18

Given a Python list, I want to remove consecutive 'duplicates'. The duplicate value however is a attribute of the list item (In this example, the tuple's first element).

Input:

[(1, 'a'), (2, 'b'), (2, 'b'), (2, 'c'), (3, 'd'), (2, 'e')]

Desired Output:

[(1, 'a'), (2, 'b'), (3, 'd'), (2, 'e')]

Cannot use set or dict, because order is important.

Cannot use list comprehension [x for x in somelist if not determine(x)], because the check depends on predecessor.

What I want is something like:

mylist = [...]

for i in range(len(mylist)):
    if mylist[i-1].attr == mylist[i].attr:
        mylist.remove(i)

What is the preferred way to solve this in Python?

16

You can use itertools.groupby (demonstration with more data):

from itertools import groupby
from operator import itemgetter

data = [(1, 'a'), (2, 'a'), (2, 'b'), (3, 'a'), (4, 'a'), (2, 'a'), (2, 'a'), (3, 'a'), (3, 'a')]

[next(group) for key, group in groupby(data, key=itemgetter(0))]

Output:

[(1, 'a'), (2, 'a'), (3, 'a'), (4, 'a'), (2, 'a'), (3, 'a')]

For completeness, an iterative approach based on other answers:

result = []

for first, second in zip(data, data[1:]):
    if first[0] != second[0]:
        result.append(first)

result

Output:

[(1, 'a'), (2, 'b'), (3, 'a'), (4, 'a'), (2, 'a')]

Note that this keeps the last duplicate, instead of the first.

  • You don't need any key parameter, just take the key of each group – yatu Apr 17 at 9:05
  • @yatu The question says "the duplicate value is an attribute of the list", which means that that wouldn't work if (2, 'a') and (2, 'b') are considered equal. – gmds Apr 17 at 9:06
  • I see yes in that case indeed it makes sense @gmds. Hard to tell however with this example. IMO if tht was what OP meant a more general example would make more sense – yatu Apr 17 at 9:09
12

In order to remove consecutive duplicates, you could use itertools.groupby:

l = [(1, 'a'), (2, 'a'), (2, 'a'), (3, 'a'), (4, 'a')]
from itertools import groupby
[tuple(k) for k, _ in groupby(l)]
# [(1, 'a'), (2, 'a'), (3, 'a'), (4, 'a')]
7

If I am not mistaken, you only need to lookup the last value.

test = [(1, 'a'), (2, 'a'), (2, 'a'), (3, 'a'), (4, 'a'),(3, 'a'),(4,"a"),(4,"a")]

result = []

for i in test:
    if result and i[0] == result[-1][0]: #edited since OP considers (1,"a") and (1,"b") as duplicate
    #if result and i == result[-1]:
        continue
    else:
        result.append(i)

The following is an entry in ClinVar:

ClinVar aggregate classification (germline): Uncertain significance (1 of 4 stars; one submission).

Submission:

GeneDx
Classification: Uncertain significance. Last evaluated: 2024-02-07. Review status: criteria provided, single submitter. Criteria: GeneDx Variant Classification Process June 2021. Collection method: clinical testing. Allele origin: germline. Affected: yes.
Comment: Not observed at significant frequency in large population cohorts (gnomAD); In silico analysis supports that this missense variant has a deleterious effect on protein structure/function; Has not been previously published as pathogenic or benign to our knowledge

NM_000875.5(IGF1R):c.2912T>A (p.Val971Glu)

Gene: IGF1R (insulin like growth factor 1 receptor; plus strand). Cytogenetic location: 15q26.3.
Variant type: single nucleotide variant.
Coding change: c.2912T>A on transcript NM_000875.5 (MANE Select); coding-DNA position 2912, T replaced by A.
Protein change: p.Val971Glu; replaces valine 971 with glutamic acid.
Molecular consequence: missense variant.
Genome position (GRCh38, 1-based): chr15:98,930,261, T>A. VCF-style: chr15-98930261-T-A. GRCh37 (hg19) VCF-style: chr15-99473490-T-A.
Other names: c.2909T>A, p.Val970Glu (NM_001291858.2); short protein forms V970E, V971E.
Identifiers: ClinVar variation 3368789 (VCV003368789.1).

print (result)

Output:

[(1, 'a'), (2, 'a'), (3, 'a'), (4, 'a'), (3, 'a'), (4, 'a')]
2

If you just want to stick to list comprehension, you can use something like this:

>>> li = [(1, 'a'), (2, 'a'), (2, 'a'), (3, 'a'), (2, 'a')]
>>> [li[i] for i in range(len(li)) if not i or li[i] != li[i-1]]
[(1, 'a'), (2, 'a'), (3, 'a'), (2, 'a')]

Please not that not i is the pythonic way of writing i == 0.

2

You could also use enumerate and a list comprehension:

>>> data = [(1, 'a'), (2, 'b'), (2, 'b'), (2, 'c'), (3, 'd'), (2, 'e')]
>>> [v for ix, v in enumerate(data) if not ix or v[0] != data[ix-1][0]]
[(1, 'a'), (2, 'b'), (3, 'd'), (2, 'e')]
  • Nice one, because no need for any imports. Also v[0] can be replaced by any v.get_attribute(), which makes it quite universal. – Sparkofska Apr 18 at 5:59
1

I'd change Henry Yik's proposal a little bit, making it a bit simpler. Not sure if I am missing something.

inputList = [(1, 'a'), (2, 'a'), (2, 'a'), (3, 'a'), (2, 'a')]
outputList = []
lastItem = None

for item in inputList:
    if not item == lastItem:
        outputList.append(item)
        lastItem = item
print(outputList)
1

You can easily zip the list with itself. Every element, except the first one, is zipped with its predecessor:

>>> L = [(1, 'a'), (2, 'b'), (2, 'b'), (2, 'c'), (3, 'd'), (2, 'e')]
>>> list(zip(L[1:], L))
[((2, 'b'), (1, 'a')), ((2, 'b'), (2, 'b')), ((2, 'c'), (2, 'b')), ((3, 'd'), (2, 'c')), ((2, 'e'), (3, 'd'))]

The first element is always part of the result, and then you filter the pairs on the condition and return the first element:

>>> [L[0]]+[e for e, f in zip(L[1:], L) if e[0]!=f[0]]
[(1, 'a'), (2, 'b'), (3, 'd'), (2, 'e')]
1

It's somewhat overkill but you can use 'reduce',too:

from functools import reduce
data=[(1, 'a'), (2, 'b'), (2, 'b'), (2, 'c'), (3, 'd'), (2, 'e')]                                                    
reduce(lambda rslt,t: rslt if rslt[-1][0]==t[0] else rslt+[t], data, [data[0]])                                      
[(1, 'a'), (2, 'b'), (3, 'd'), (2, 'e')]

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